Renewal comes to people where there is a focus on prayer. Now we've experienced it anew as we come, and you pray for Emily. It didn't surprise us that you would immediately pray, because that's what we noticed about the whole movement. Deep commitment to prayer much as I affirm the ingenuity of how Cursillo is put together and how the various components that are a key part of group dynamics -- very essential -- but the confidence doesn't lie in the structure, the confidence lies in the Holy Spirit working and that prayer is a part of it. I commend you for that.

Let me move on to the second one on equipping for discipleship. Listen to this in Ephesians 4:12 -- "to equip the saints for the work of ministry for building up the body" -- to equip the saints. Now that is a directive to pastors, but it's really for all of us. We are to be equipping each other for discipleship. How does that happen in Cursillo? The weekend event or the whole program helps people declare their faith.

I do think people are equipped when they learn how to say what Jesus has done for them. Tell it once, and it's easier to tell a second time, third time, and so forth. You provide a setting as well as mentors for doing it. People who have never spoken the word of Jesus in a confession of faith hear you doing it -- doing it in a relaxed and normal way and not an artificial way at all. That is tremendous. I believe in equipping people for discipleship.

We're not going to turn this world upside down until people are able and willing to identify themselves with Jesus and share what Jesus has done. People are equipped for discipleship by experiencing community. Via de Cristo gives the setting in which people are able to disclose themselves -- the pain, the journeys, the dreams, and the aspirations. That builds community.

There are people who have never told anyone else some of the pain within. But in that setting, people learn to disclose themselves and they are equipped for discipleship. Our world is very lonely. I remember some time ago reading a report from the Menninger Clinic -- in Topeka, Kansas -- one of the finest mental health agencies around, and the report was that the number one root or cause of the mental circumstances they dealt with, was the lack of experience in community. It's not only among the non-believers that that's happening, but there are people in the faith who haven't really been embraced like they should by the body. You do that well, and that equips people.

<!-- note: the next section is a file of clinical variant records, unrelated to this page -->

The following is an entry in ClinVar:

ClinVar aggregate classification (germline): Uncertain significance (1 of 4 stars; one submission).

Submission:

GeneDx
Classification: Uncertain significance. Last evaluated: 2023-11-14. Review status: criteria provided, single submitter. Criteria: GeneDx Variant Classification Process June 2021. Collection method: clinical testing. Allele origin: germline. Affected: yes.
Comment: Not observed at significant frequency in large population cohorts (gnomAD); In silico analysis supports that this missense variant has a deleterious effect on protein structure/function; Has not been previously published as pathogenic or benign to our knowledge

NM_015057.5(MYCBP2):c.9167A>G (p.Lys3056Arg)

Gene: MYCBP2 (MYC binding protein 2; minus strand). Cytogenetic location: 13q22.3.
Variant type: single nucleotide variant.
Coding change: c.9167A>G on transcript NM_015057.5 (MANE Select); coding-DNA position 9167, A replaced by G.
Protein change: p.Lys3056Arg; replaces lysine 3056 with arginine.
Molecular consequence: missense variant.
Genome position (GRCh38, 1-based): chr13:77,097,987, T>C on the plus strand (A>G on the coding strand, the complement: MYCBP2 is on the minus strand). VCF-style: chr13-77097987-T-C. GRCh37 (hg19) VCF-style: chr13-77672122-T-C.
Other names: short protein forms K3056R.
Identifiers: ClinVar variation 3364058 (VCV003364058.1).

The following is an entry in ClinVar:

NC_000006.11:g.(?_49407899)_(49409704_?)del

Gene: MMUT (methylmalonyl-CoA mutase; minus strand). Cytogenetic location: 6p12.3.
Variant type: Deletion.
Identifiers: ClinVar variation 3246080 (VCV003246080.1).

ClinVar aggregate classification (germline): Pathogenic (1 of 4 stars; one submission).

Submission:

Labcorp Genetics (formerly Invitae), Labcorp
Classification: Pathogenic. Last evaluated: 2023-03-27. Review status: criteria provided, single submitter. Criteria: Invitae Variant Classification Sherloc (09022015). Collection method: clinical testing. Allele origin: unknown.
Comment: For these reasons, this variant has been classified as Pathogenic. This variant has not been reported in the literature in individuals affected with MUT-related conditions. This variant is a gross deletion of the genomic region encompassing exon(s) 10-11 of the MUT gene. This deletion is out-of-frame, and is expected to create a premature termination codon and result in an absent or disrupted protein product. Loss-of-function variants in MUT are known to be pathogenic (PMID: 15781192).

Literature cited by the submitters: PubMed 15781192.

The people that experience that kind of love go out and truly are the body of Christ. The body of Christ is the best metaphor for the church. There are many metaphors or descriptions for the church, but I like the New Testament metaphor 160 times the phrase "body of Christ in the world" or "body of Christ" is in the New Testament. It clearly shows that we are connected to Jesus, but it also shows clearly we are connected to each other. To experience that connection, is one of the powerful ways of being equipped for mission. Also the disciplines of discipleship are lifted up in Cursillo. Prayer and learning how to pray, how to read the Bible, learning more about the Sacraments and being a part of the Lord's Supper. Singing, worshipping, -- all of those disciplines are crucial and many people learn some of the nurturing disciplines essential for discipleship through Cursillo.

There is a discipline of servanthood -- or an equipping for servanthood. Servanthood is largely learned like many other aspects of the Christian faith by apprenticeship. It isn't something that's taught like you teach mathematics. Very few things about the faith are taught that way. They're basically taught by mentoring or by fellowship or by apprenticeship. Many people have watched others serve Jesus and have learned by apprenticeship walking alongside, and then you can turn them loose. That's what you have done.

Lastly, there's that sustaining relationship that you have encouraged. Listen in Philemon where it says, "I have indeed received much joy and encouragement from your love because the hearts of the saints have been refreshed through you, my brother, (and I would add sister). Encouragement, sustaining, refreshing. Cursillo stresses that. Your whole focus on Fourth Day is appreciated. You encourage the gathering of the renewal group. Your affirmation of the congregation is much appreciated.